Brrrrrrrrr, it’s chilly down in the wood but not as cold as it was a few weeks back. This week we’ve seen two Roe deer running through the trees along with a brown hare and we’re having fairly frequent visits from our two red Squirrels Tip and Flash.
Tip is one our our two squirrel kittens born last year in a drey just a short distance from our back door and so named because of the light colour to the end of its tail.
Flash on the other hand has a distinctive tuft of pale fur further up his tail. Both Tip and Flash come to the feeders everyday.
Living as we do in an area of such diverse plant and animal species, we feel very strongly about the environment that they exist in. From the microscopic mycelium of fungi that spread unseen beneath the leaf litter to the largest wild animal in the UK, the Red Deer and with mountains, moorlands, forests and coastlines we have a responsibility to care for and protect these habitats and their occupants.
With that in mind, The Book Warren has become a Proud Supporter of the Galloway & South Ayrshire Biosphere and we’ve dedicated a page on our website so pop over and take a look!
Now on to our new favourite books! And first up a delightful new colouring book with the most beautiful illustrations
Always fancied making your own metal garden ornaments or candle sticks? Blacksmithing for Beginners is a complete guide for the metalwork novice, this book provides thorough and detailed overviews on a variety of blacksmithing tools, techniques, and projects. Expert instructions lead you through every stage of each project and show you how to make your own forge as well as how to build, maintain, and use a suitable fire. Including sections on safety, taking heats, finishes, cutting steel and buying a forge, this book is the ultimate resource for anyone interested in learning the fundamentals of metalwork.
Our next must have book is This Volcanic Isle by Robert Muir-Wood
From the natural geometry of the Giant’s Causeway to the sarsen slabs used to build Stonehenge, we are surrounded by evidence for the extraordinary geological forces that shaped the British Isles.
Running coast to coast through Devon is ‘Sticklepath’, Britain’s ‘San Andreas’, a geological fault with the two sides displaced horizontally by several kilometres, all within the recent geological past. The Sticklepath Fault is just one manifestation of the rich tectonic history of the British region since the asteroid collision that ended the reign of the dinosaurs, 66 million years ago. Raised out of the Chalk Sea, the original Albion was a thickly forested island a thousand kilometres long, surrounded by chalk cliffs, punctuated with great volcanoes, and the site of two trial ‘spreading ridge’ plate-boundaries. As the volcanoes shifted west, and Greenland separated from Europe, the wind-blown volcanic ash laid the strata on which London was founded. The vertical Needles, known to every Isle of Wight sailor, are part of the northern foothills of the Pyrenees. When the collision subsided, rifting created a garland of Celtic lakes from Brittany to the Outer Hebrides.In This Volcanic Isle Robert Muir-Wood explores the rich geological history of the British Isles, and its resulting legacy. Along the way he introduces the personalities who shared a fascination for Britain’s tectonic history, including Charles Darwin the geologist, Tennyson the science-poet, and Benoit Mandelbrot, the pure mathematician who labelled the west coast of Britain a fractal icon. Here is the previously untold story of how earthquakes and eruptions, plumes and plate boundaries, built the British Isles.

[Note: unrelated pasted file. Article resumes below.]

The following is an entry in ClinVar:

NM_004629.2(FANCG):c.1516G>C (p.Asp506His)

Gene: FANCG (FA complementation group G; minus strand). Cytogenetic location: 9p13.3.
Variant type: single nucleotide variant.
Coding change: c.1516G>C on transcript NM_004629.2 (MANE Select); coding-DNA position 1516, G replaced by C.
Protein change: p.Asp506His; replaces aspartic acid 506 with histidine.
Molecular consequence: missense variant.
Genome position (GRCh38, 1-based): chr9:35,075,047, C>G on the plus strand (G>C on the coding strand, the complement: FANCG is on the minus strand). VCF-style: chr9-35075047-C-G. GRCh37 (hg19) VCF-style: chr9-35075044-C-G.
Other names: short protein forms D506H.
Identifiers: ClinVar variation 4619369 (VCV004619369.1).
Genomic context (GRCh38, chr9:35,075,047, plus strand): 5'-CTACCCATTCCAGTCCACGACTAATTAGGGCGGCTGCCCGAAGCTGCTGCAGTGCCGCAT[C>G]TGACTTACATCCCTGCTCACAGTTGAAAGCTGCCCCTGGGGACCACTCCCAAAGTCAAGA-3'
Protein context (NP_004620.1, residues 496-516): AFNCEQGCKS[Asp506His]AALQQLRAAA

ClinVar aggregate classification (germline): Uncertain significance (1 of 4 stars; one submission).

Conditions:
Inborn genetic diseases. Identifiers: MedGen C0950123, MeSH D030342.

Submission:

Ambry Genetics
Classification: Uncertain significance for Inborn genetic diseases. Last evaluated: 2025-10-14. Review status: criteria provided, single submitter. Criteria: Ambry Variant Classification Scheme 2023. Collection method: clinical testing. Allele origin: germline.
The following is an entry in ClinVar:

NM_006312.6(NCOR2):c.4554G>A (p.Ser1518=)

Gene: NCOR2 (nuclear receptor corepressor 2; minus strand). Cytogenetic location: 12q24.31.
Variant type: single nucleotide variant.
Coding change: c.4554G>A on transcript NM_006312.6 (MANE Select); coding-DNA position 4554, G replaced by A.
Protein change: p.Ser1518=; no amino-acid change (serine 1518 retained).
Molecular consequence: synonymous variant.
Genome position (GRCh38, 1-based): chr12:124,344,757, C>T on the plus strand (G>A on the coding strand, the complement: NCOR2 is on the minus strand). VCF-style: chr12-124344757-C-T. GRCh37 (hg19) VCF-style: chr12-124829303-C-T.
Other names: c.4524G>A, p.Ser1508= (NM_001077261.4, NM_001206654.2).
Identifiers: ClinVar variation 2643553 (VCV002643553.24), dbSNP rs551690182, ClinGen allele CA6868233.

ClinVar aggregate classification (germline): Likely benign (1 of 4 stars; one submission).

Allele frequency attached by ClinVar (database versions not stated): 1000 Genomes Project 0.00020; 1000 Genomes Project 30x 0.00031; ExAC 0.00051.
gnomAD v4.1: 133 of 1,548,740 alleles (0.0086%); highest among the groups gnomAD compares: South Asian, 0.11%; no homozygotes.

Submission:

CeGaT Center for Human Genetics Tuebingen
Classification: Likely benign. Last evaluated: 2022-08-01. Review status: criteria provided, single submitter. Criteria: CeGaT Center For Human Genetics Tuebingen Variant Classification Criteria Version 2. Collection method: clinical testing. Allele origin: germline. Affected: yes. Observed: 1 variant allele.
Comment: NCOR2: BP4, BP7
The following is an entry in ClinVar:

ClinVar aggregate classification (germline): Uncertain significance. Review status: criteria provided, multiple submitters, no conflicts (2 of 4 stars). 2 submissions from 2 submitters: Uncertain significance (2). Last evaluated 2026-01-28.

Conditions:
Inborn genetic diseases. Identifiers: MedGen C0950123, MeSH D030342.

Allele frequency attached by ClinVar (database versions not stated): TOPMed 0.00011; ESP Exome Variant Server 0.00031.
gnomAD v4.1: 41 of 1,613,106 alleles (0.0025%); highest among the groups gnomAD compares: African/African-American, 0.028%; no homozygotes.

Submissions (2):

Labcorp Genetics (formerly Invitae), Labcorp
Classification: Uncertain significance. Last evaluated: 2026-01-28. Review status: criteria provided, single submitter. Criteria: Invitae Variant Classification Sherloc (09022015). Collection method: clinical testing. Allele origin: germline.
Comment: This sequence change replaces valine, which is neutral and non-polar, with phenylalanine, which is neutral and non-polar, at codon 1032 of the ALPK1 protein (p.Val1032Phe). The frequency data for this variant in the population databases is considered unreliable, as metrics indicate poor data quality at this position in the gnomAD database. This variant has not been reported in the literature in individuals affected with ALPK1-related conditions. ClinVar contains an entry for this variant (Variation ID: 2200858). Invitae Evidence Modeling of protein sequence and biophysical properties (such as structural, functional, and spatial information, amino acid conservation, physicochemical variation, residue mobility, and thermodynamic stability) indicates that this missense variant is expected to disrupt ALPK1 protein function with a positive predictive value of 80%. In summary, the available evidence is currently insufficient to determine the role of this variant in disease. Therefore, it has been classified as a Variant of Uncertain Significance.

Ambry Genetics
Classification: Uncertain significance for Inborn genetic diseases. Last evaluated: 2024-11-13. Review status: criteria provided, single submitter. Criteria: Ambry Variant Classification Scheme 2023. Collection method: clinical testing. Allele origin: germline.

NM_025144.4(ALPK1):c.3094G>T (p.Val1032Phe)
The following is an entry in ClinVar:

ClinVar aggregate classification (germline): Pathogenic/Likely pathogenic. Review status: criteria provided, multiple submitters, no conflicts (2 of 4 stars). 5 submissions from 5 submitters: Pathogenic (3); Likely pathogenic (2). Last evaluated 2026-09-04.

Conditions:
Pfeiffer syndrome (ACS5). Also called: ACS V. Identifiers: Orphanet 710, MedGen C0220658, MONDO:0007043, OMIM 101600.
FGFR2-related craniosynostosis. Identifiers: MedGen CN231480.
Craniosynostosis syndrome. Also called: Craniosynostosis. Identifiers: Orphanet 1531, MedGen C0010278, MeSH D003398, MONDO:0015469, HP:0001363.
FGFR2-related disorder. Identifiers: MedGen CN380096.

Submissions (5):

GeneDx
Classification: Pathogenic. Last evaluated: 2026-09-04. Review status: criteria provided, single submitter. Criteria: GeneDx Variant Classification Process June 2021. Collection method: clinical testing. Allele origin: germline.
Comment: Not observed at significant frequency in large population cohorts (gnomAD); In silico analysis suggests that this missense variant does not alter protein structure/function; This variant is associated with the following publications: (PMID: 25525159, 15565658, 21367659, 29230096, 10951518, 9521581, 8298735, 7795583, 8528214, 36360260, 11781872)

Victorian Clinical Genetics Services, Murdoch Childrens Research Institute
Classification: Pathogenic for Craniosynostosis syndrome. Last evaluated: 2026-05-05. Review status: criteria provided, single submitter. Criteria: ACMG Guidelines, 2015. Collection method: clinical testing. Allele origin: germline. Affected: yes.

Next we feature the new book by Alistair Moffat, Scotlands Forgotten Past: A History of the Mislaid, Misplaced and Misunderstood which publishes this month. We’ve been firm fans of Alistair and have enjoyed his other books which include, Scotland A History from the Earliest Times; The Hidden Ways and The Secret History of Here
A charming, lively and often amusing tour of 36 forgotten episodes and overlooked people and places of Scottish history.
While Scotland’s history cannot be separated from its kings and queens, saints and warriors, there is a rich story to tell about the country’s lesser-known places, people and events. This colourful history of Scotland tells those other tales, half-forgotten or misunderstood, that have been submerged by the wash of history. Bringing these stories to light and to life, this entertaining book reveals the richness and complexity of this nation on the northwest edge of Europe.
Alistair Moffat guides us from the geological formation of the land that makes up Scotland to the first evidence of human habitation right up to modern times. In the process, we learn about the cave of headless children, the origins of the Scottish kings and the real heroes of Scottish independence, the invention of tartan and the romance of the Highlands, Scotland’s answer to Shakespeare, and the many U.S. Presidents with Scottish heritage, among many other fascinating tales brought to life by Joe McLaren’s attractive woodcut-style illustrations. Even the most knowledgeable Scot will experience a sense of newfound knowledge and appreciation for this unique country, its history and people.
And to wrap up our wander through the Book Warren bookshelves, no self respecting Scottish household should be without its copy of the poetry and songs of Robert Burns especially as Burns Night looms large on the calendar! So remember to get your copy so you can address your Haggis on the big night!
This title includes all of Burns’ poems and songs, with a helpful glossary explaining difficult words, a chronology of Burns’s life and a bibliography.
Right that’s us away for another day! Enjoy your reading…..Oh, and one more squirrel photo…..